NYFF Review: Changeling
At the press conference following today's New York Film Festival screening of Changeling, a critic in the audience asked director Clint Eastwood about his choices to make two movies in a row about women standing up for themselves, following a career of tough-guy roles. And while Eastwood's latest is, again, the story of a woman finding her inner strength, he doesn't have nearly the same success with Changeling's Christine Collins that he did with Million Dollar Baby's Maggie Fitzgerald. Gorgeous to look at and stirring in parts, Changeling is a dressed-up period piece with nowhere to go, a cipher masquerading as a heartfelt piece of work.
None of the blame, as it turns out, lies with Angelina Jolie, who has been a celebrity so much more than she's been an actor lately that we've forgotten how powerful she can be. Wraith-thin, with her loose 20's-style dresses hanging from her bony shoulders, Jolie's Christine is a weak outsider from the very start, living alone with her son Walter and working as a manager at the telephone company. She's wrecked entirely when Walter disappears one day, but things really go awry when, five months later, the police return to her a boy whom she know instantly is not her son.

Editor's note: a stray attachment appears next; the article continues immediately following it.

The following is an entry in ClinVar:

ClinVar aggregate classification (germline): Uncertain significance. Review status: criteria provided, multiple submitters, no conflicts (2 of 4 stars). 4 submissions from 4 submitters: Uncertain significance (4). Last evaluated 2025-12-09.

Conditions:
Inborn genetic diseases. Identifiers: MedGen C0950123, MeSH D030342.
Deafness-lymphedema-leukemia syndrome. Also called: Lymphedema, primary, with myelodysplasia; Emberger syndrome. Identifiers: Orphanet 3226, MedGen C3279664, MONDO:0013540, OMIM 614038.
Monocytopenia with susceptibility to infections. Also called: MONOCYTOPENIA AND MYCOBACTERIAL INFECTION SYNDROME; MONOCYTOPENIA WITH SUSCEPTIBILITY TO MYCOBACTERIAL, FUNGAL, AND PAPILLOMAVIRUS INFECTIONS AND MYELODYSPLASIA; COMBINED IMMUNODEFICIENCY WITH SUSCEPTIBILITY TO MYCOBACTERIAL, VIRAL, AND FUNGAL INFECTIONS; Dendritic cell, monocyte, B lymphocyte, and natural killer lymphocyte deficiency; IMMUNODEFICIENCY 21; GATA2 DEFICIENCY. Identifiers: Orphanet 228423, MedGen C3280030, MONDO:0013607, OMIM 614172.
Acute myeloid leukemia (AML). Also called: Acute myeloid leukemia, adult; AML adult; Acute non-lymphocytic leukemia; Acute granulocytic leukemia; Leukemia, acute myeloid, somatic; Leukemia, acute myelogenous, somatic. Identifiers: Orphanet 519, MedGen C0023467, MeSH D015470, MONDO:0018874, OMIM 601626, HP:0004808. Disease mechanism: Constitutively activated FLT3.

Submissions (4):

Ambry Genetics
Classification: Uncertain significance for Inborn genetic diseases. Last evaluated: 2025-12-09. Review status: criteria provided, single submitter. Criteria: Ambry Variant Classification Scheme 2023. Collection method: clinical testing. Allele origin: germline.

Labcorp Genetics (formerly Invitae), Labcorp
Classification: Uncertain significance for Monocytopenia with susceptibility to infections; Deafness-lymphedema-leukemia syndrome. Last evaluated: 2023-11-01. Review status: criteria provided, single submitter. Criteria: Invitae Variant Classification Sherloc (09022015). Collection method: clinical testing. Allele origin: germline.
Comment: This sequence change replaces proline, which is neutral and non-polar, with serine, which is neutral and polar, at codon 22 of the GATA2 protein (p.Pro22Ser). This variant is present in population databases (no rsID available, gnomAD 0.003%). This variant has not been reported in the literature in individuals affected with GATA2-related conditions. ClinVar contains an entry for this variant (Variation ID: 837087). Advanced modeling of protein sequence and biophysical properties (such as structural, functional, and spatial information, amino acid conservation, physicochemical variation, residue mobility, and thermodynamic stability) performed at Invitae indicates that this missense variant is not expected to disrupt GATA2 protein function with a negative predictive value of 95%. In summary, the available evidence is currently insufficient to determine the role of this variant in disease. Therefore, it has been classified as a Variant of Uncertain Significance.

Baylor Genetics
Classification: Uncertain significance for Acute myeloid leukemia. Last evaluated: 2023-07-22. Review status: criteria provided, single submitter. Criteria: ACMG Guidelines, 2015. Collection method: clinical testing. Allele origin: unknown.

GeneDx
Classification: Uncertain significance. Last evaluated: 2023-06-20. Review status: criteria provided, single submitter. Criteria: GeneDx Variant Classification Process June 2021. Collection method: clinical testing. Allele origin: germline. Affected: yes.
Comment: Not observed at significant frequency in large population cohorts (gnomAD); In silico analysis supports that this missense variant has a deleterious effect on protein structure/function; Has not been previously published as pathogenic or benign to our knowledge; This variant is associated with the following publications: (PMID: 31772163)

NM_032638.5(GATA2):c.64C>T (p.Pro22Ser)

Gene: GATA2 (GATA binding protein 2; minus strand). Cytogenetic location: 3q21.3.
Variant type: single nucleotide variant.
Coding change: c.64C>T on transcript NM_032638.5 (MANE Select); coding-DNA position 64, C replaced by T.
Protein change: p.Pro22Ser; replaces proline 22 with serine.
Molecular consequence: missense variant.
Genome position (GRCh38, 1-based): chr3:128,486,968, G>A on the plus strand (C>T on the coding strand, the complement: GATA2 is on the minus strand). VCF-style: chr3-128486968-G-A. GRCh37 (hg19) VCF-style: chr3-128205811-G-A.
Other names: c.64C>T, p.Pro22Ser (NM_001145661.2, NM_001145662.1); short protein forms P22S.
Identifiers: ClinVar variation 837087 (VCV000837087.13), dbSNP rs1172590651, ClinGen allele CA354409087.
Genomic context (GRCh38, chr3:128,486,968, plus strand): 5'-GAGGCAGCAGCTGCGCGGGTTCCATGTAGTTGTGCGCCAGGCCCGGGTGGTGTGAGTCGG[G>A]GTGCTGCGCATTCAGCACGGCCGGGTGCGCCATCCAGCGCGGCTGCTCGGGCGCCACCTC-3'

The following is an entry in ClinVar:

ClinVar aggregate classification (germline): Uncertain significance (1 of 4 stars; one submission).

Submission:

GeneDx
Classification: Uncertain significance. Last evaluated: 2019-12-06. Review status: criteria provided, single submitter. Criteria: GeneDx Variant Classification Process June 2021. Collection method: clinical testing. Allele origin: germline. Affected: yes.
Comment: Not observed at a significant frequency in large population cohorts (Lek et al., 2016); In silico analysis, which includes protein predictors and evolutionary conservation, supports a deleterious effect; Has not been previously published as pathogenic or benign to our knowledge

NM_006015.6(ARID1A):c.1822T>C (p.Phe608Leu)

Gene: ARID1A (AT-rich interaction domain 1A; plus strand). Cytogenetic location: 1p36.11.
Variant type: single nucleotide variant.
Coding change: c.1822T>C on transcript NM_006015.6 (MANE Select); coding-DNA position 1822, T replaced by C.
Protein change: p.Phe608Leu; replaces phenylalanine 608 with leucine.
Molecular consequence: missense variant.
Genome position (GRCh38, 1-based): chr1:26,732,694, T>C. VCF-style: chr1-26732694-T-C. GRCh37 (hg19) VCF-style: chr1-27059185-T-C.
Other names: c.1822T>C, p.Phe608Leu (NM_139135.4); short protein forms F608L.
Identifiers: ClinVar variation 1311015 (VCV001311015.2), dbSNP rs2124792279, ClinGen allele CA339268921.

Convinced to take the kid home on a "trial basis," Christine futilely pleads her case to the cartoonishly wicked LAPD, personified by Capt. J.J. Jones (Jeffrey Donovan), a cop desperately trying to avoid the bad publicity. Assisted by a fervent anti-cop preacher (John Malkovich), Christine goes public with her case, and is immediately thrown into the psych ward for her trouble. The whole thing blows up from there, with protests in the streets and a top lawyer hired pro-bono, and eventually a criminal's confession that finally starts to prove Christine correct.
Jolie weeps and screams her way through scene after scene, committing herself fully to a character who never emerges as a real person, just a devoted mother brought to the brink. Amy Ryan is sparky and provides some of the movie's few laughs as a fellow psych ward inmate, and Jason Butler Harner is chilling as the serial killer who emerges halfway through the film and leads Christine to the truth about her son. But the supporting characters, like Christine, are merely pieces moved around the motions of the script, playing their part and then getting shuffled off so we can watch Angelina cry some more.
As the movie wraps itself up in constant prologues, stretching out the two-and-a-half hour running time, a movie that should have been taut and vicious becomes a meandering, sentimental period piece, a strange place for Eastwood to wind up. It's good but not great, pretty but flat, and compared to some of the other work that has come down the NYFF pike, simply out of place.
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